So if you read my post about having to wear professional clothing to class (you can read it here if you missed it!), you know that I am now in physical therapy school!
I have just finished my first week as a doctoral student (so crazy that I can call myself that!) so I wanted to share some things that I have learned from this week as well as orientation. While I wrote these from my experience geared to my program, I believe they can be applied to any college (or high school experience).
- First up is find your people. Now I have an advantage because my program is 3+3 so I already knew most of my cohort but this is something I am still actively doing. This is a journey you can’t do alone, this is a whole new world and your tests are more than just recall (more to come on this a little later) so you need to find your study groups. Then you need to find the group that you can live with. You also need to find the people you can have fun with. Now since I have been in school for a week and a half now I can’t speak on this personally but advice I’ve gotten from upperclassmen says that these do not have to be the same people. In fact, they suggest that the people you live with are people you study with and are not your best friends. You will be in class with these people all day every day, and sometimes tensions rise when you spend that much time with people.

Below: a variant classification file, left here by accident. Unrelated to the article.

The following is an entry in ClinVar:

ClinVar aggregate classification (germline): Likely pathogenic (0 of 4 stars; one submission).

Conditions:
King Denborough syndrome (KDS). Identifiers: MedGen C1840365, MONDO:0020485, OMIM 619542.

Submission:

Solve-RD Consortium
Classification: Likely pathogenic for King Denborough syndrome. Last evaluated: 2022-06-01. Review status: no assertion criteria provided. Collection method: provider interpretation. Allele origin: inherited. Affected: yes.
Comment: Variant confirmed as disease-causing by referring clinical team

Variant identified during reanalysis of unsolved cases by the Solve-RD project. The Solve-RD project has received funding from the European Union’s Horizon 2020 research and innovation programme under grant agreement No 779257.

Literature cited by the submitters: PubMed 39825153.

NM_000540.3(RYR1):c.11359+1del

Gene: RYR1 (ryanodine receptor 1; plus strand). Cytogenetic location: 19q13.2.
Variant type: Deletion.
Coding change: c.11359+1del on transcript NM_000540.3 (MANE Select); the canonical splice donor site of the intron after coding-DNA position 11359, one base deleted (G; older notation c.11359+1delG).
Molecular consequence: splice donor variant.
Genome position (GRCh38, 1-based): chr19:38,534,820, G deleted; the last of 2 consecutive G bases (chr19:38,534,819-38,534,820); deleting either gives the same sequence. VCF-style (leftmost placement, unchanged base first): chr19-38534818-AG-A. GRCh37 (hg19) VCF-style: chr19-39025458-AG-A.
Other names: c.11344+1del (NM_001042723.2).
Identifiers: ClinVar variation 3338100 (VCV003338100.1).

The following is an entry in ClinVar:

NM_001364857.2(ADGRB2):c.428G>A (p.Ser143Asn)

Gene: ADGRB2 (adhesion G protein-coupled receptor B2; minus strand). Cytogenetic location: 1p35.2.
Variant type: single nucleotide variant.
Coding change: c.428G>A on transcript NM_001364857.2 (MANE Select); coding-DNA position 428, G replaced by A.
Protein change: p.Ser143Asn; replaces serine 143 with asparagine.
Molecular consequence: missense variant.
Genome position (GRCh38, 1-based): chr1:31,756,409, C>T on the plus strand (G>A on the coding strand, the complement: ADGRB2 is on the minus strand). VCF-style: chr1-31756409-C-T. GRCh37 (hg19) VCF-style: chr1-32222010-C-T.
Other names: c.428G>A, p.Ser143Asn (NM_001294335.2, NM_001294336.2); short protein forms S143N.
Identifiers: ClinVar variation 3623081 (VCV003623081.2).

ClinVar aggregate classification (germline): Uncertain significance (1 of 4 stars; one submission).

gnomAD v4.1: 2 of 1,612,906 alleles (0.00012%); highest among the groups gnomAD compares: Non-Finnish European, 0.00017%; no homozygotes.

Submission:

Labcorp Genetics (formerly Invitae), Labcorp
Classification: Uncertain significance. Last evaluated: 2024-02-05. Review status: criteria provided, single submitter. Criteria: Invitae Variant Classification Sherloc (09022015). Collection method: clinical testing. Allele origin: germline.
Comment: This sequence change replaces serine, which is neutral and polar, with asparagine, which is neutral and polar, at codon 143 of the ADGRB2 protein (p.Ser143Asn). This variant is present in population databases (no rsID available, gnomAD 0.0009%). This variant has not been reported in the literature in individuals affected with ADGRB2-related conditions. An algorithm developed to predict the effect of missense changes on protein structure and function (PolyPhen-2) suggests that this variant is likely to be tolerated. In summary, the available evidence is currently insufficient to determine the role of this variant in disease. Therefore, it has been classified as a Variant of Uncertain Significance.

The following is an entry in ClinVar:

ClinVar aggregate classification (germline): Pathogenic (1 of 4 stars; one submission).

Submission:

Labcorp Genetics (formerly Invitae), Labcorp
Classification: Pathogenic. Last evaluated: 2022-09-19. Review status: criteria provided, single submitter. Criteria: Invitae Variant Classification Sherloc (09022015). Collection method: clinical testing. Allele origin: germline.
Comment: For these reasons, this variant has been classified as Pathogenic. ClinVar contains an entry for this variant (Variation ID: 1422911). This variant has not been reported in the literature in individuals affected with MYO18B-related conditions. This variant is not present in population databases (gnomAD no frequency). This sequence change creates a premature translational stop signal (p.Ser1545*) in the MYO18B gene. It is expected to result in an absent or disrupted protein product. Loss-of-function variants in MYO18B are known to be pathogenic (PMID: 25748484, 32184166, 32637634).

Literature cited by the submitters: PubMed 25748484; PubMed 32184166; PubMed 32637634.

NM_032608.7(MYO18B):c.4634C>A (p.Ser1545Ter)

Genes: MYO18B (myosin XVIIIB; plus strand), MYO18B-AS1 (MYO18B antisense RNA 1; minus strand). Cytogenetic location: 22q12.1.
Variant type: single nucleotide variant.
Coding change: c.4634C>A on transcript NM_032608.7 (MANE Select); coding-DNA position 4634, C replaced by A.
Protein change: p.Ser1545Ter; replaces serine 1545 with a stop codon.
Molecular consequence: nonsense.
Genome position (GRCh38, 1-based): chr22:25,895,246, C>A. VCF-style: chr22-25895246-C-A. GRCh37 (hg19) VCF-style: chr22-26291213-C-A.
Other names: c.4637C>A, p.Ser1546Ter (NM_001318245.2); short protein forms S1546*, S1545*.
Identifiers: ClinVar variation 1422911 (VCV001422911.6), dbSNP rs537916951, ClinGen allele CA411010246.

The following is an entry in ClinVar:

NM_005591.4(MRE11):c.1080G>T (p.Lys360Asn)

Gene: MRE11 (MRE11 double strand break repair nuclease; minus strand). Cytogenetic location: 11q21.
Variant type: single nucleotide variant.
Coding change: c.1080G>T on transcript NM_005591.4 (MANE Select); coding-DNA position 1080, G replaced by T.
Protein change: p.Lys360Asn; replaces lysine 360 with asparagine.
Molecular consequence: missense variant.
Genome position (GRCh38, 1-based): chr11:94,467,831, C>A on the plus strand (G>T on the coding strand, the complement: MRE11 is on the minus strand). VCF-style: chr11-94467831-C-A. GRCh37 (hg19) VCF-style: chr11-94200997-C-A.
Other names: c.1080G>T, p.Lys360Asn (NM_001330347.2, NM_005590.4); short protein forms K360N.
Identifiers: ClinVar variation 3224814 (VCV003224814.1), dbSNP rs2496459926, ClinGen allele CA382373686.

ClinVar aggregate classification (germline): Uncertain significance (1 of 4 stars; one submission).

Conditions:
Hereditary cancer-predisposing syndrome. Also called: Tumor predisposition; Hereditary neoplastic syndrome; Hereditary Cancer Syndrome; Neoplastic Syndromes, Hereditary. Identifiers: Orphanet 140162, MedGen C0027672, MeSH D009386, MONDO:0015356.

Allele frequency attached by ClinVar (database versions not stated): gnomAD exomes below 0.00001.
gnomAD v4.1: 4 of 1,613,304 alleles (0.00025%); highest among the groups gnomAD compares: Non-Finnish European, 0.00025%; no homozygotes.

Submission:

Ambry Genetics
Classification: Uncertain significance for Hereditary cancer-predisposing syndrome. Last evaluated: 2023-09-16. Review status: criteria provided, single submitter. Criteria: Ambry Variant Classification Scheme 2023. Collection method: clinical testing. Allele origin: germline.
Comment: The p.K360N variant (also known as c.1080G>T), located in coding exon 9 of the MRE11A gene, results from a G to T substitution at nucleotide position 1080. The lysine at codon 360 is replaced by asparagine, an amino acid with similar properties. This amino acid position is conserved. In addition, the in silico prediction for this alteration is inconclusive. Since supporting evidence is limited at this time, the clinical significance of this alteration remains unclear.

- The classes are harder: the teachers no longer change the slides to lay terminology, the content is challenging, the books can be dense and dry, and last but not least you actually have to do the readings. While you may not have to do all the readings you will have to read more than you did in undergrad, I think I’ve already read 5 articles and it has been a week.
- The stakes are higher. In my program, and most programs at the graduate level, I am allowed to get two grades of a B- or lower. That’s right, only two. This is not just to make your life painful, it is to make sure you know what you are supposed to know. When I graduate I am supposed to be able to evaluate patients and treat them based on what I believe the problem is. While I’m sure I will make a few mistakes, I can’t be making wrong decisions on everyone I see.
- Have fun! The counseling center came to speak to us during orientation and one of the things they told us was to make sure to take time for ourselves. My friends the year above me told me make sure I schedule sometime for Netflix every once in a while and to make sure I get to the gym. In February I went to Boston for a dance conference and I met a physical therapist who was a dancer and now works with dancers and when I asked her how to survive PT school she told me make sure to save time for dance. Can you guess why this is a common theme? You would go crazy if school was your only focus! While this is my biggest priority at the moment, it cannot be my whole life or I would go insane. Make sure to save time for what you love!
I hope you found this post useful and can apply it to wherever you are in your academic career!